With K-Rod, Mets will fight union, precedent

A reader named Anthony asks a really good question:

    I have a question regarding your recent story on K-Rod and his injury. You wrote that you "don't think closers are worth (almost) $12 million per season," and neither do I.

    But are you aware that K-Rod has a vesting option for $17.5 million in 2012 if he (1) finishes 55 games in 2011, and (2) finishes a combined 100 games between 2010 and 2011? I am surprised that if you think (almost) $12 million for a closer is offensive, you don't even mention that the Mets might be allocating more than $5 million more than that amount to the closer position in 2012!

    If the Mets can void his contract, they should. The inclusion of that option was a terrible mistake, and if K-Rod's idiotic behavior provides them with the ability to get out from under that deal, they should jump all over the opportunity.

I don't think (almost) $12 million for a closer is offensive, but it's just too much money for the great majority of closers, who don't pitch enough innings or influence the outcomes of enough games to justify that sort of expense.

But $17(.5) million is a wholly different thing. I wasn't aware of that vesting option. Frankly, the idea is so ridiculous that I simply didn't bother to check. No relief pitcher has ever earned $17.5 million in one season, and no relief pitcher has ever been worth $17.5 million. I did recall having been somewhat surprised by Rodriguez's contract when he signed it. I didn't recall that 2012 option.

I should have, if only because it's a compelling piece of the evidence that the Mets' front office is incompetent. At least when it comes to properly valuing relief pitchers.

Or maybe Rodriguez's recent contretemps have inspired a sudden bout of competency. Today, I suspect the Mets would love to get out from under that contract. First they're going to try to avoid paying him for the rest of this season and won't guarantee his contract in 2011; without a guarantee in 2011, they can cut Rodriguez and thus avoid any worries about 2012, too.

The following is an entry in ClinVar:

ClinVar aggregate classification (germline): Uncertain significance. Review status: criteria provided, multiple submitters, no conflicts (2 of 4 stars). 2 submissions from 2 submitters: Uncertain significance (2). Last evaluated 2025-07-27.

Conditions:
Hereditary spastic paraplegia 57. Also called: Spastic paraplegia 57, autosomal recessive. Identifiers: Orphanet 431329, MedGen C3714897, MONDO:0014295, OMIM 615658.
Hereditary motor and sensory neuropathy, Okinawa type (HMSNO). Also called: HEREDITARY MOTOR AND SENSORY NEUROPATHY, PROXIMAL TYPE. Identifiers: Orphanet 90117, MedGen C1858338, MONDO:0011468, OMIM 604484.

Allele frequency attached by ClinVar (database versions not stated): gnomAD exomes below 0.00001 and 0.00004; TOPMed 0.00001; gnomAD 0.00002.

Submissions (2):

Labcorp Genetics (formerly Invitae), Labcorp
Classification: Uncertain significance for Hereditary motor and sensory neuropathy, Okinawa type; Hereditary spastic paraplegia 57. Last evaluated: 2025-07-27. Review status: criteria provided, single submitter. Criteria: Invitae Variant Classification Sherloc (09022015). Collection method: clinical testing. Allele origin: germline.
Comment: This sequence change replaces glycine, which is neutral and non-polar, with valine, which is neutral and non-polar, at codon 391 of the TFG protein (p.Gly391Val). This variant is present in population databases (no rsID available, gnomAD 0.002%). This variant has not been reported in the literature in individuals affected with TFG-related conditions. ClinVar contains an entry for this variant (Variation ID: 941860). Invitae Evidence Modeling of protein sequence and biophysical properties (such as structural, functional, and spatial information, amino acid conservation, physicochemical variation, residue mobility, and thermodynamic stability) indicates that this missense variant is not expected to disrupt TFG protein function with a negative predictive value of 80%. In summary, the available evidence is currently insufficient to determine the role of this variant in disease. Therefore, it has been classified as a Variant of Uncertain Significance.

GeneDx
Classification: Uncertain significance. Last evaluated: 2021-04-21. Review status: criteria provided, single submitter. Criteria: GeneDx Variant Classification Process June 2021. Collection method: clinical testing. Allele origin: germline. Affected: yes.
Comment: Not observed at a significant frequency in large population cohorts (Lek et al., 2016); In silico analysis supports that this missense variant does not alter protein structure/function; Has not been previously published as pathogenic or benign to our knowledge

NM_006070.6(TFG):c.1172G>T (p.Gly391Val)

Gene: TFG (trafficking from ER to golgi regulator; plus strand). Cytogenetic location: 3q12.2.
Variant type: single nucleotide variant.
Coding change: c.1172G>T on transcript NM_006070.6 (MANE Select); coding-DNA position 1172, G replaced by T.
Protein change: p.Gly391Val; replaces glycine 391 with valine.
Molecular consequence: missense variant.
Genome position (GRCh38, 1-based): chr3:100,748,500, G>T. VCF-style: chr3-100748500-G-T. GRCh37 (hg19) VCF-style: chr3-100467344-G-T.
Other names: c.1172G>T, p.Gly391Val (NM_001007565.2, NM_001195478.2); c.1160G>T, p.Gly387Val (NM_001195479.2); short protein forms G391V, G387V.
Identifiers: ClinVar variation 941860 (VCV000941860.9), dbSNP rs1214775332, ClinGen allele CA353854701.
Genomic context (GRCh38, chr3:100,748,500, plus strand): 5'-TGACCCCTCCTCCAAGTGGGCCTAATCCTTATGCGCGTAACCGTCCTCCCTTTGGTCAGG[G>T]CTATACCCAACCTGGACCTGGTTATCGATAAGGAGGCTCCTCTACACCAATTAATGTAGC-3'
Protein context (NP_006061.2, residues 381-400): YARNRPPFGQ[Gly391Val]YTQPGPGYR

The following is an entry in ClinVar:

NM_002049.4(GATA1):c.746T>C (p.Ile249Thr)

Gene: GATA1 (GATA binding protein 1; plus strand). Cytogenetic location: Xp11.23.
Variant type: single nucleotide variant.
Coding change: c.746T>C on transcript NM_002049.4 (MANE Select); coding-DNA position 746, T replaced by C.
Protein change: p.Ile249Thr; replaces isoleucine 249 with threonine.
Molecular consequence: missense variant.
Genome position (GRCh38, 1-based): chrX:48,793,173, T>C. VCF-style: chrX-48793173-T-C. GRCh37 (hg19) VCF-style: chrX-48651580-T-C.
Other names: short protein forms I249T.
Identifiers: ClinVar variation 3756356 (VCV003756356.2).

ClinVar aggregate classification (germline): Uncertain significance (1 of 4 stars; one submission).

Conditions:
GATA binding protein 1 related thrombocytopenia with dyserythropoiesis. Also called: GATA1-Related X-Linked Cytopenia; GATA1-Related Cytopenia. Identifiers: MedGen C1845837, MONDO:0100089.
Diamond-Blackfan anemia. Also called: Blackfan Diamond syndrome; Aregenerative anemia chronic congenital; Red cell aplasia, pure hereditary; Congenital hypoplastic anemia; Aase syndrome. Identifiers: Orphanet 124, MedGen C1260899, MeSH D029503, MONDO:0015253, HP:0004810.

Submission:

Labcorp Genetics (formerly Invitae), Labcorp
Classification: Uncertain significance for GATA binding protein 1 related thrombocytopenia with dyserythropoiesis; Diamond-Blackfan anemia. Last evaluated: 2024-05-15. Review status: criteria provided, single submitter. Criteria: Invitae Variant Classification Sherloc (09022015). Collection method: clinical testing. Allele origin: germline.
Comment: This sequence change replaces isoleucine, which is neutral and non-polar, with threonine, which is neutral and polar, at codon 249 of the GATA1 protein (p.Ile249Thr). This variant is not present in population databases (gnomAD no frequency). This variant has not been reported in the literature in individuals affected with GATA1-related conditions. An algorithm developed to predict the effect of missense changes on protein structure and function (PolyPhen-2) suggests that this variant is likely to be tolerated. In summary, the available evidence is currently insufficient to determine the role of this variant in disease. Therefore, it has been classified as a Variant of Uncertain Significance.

In response to the Mets’ steps, Michael Weiner, the head of the players union, said Tuesday night that the union would challenge what the Mets are trying to do.

    “The Mets’ actions are without basis, and the union will grieve them right away,” he said.

    He said he expected the grievance to go before an arbitrator by this fall. Before then, there will be probably be a face-to-face meeting between the Mets, the union and Rodriguez’s agent. In such a setting, it is conceivable a deal could be worked out under which the Mets would settle for the union’s not contesting Rodriguez’s loss of pay in 2010 and the Mets, in exchange, agreeing to guarantee Rodriguez’s salary for 2011.


    For now, though, the move to make Rodriguez’s contract nonguaranteed will get attention. Gabe Feldman, the head of the sports law department at Tulane University, said he could not recall an instance in which a team had attempted such a step.

    “The players union is going to do everything they can to uphold the sanctity of contracts,” he said. “They fight hard to make sure they get guaranteed contracts for their players. What the Mets did is something that is buried in major league rules. It’s rare to void contracts and even more rare to convert to nonguaranteed contracts, particularly with a star player."

What's buried, specifically, is Section 7 (b) (1) of the Uniform Player Contract, which states a team can void a player's contract if he shall "fail, refuse or neglect to conform his personal conduct to the standards of good citizenship ..."

The only problem is that there's essentially no precedent for actually doing that. And these things are all about precedent. The Rockies know, because they tried it with Denny Neagle after he got hurt and got busted. At the time, the Rockies owed Neagle $19.5 million. Before the case went before an arbitrator, the Rockies agreed to pay Neagle $16 million.

The same thing is going to happen to the Mets, should they carry through with this. Ultimately, they'll probably be faced with two lousy alternatives: Paying Rodriguez a lot of money to go away, or paying Rodriguez a lot of money to stay.

Again: Really, really nice work here, guys. Kudos to everyone involved.